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EU Can't Halt Global Use of GMOs

According to University of Minnesota report, biotech crop use will soar in Asia, Latin America and parts of Africa in future years.

Acceptance of biotechnology has skyrocketed in the United States. But it's doing the same in other countries, much to the European Union's distaste.

The study, "The Global Diffusion of Plant Biotechnology: International Adoption and Research in 2004," reported the global commercial value of biotech crops grown in the 2003—2004 crop year at US$44 billion, with 98% of that value produced in five countries — the United States, Argentina, China, Canada and Brazil — that grew one or more of four biotech-enhanced crops: soybeans, cotton, corn and canola.

Ford Runge, author of the report and director of the University of Minnesota's Center for International Food and Agricultural Policy, biotech crops are now being grown in 18 countries, and research and development is being conducted in another 45.

But by the next decade, as more developing countries grant approval to grow these and other biotech crops in development, the global value of biotech crops is expected to increase to $210 billion. Adoption of these crops in developing countries could raise the gross domestic product in developing countries by 2 percent, said the report.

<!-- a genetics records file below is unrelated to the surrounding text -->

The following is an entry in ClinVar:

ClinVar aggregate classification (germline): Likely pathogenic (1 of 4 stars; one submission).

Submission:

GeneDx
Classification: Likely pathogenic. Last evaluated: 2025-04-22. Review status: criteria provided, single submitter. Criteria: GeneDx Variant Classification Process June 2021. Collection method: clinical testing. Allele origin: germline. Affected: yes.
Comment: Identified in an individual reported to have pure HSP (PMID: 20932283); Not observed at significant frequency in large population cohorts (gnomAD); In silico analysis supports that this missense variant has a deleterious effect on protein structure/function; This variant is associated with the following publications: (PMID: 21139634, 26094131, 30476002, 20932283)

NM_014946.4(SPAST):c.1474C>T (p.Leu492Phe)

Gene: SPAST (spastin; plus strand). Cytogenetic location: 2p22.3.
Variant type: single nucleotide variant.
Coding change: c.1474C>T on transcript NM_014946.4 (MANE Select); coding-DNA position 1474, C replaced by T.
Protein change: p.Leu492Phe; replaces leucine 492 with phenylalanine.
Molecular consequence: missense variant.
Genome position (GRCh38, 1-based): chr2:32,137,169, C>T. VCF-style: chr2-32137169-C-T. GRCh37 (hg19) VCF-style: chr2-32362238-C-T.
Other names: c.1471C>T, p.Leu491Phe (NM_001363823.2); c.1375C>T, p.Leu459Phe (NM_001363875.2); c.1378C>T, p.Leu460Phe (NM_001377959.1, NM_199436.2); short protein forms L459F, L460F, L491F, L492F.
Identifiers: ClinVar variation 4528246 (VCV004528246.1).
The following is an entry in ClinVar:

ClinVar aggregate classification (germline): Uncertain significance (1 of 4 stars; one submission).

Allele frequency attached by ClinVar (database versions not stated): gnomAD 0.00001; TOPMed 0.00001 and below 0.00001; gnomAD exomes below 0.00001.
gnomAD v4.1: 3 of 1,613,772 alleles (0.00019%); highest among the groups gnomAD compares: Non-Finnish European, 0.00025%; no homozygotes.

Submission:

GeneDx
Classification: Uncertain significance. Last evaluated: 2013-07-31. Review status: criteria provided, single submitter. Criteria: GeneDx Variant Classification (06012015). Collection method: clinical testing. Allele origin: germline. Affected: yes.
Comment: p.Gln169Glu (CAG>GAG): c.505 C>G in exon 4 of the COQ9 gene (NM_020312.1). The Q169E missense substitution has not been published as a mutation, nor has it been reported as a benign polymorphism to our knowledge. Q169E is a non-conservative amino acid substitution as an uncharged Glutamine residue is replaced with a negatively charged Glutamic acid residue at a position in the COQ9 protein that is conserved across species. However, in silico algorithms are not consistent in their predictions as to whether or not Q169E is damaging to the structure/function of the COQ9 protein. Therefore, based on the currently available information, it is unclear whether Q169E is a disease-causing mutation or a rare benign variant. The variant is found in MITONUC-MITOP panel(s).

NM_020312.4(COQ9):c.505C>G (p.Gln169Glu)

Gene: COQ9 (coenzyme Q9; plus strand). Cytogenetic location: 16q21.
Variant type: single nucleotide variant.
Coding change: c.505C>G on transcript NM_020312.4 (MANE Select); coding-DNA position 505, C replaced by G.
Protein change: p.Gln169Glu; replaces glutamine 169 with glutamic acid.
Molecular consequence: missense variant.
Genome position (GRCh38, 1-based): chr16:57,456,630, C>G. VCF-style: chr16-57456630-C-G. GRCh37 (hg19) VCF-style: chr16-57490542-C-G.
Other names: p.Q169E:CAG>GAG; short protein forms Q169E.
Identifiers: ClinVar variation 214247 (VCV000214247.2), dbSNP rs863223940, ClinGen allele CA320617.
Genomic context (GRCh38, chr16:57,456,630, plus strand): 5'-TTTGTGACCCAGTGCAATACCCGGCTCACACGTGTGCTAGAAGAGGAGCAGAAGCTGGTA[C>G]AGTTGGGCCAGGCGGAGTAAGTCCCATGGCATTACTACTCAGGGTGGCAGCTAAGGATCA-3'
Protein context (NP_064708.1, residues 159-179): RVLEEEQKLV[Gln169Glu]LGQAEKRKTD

"We see continuing expansion of commercial and scientific possibilities for plant biotechnology in the next decade and beyond," says Runge. "Major expansions in biotech crop approvals and plantings are expected in Asia, Latin America and parts of Africa."

China, for example, has emerged as a major center for biotech research. Its government has invested several hundred million dollars, ranking it second in the world in biotech research funding behind the United States.

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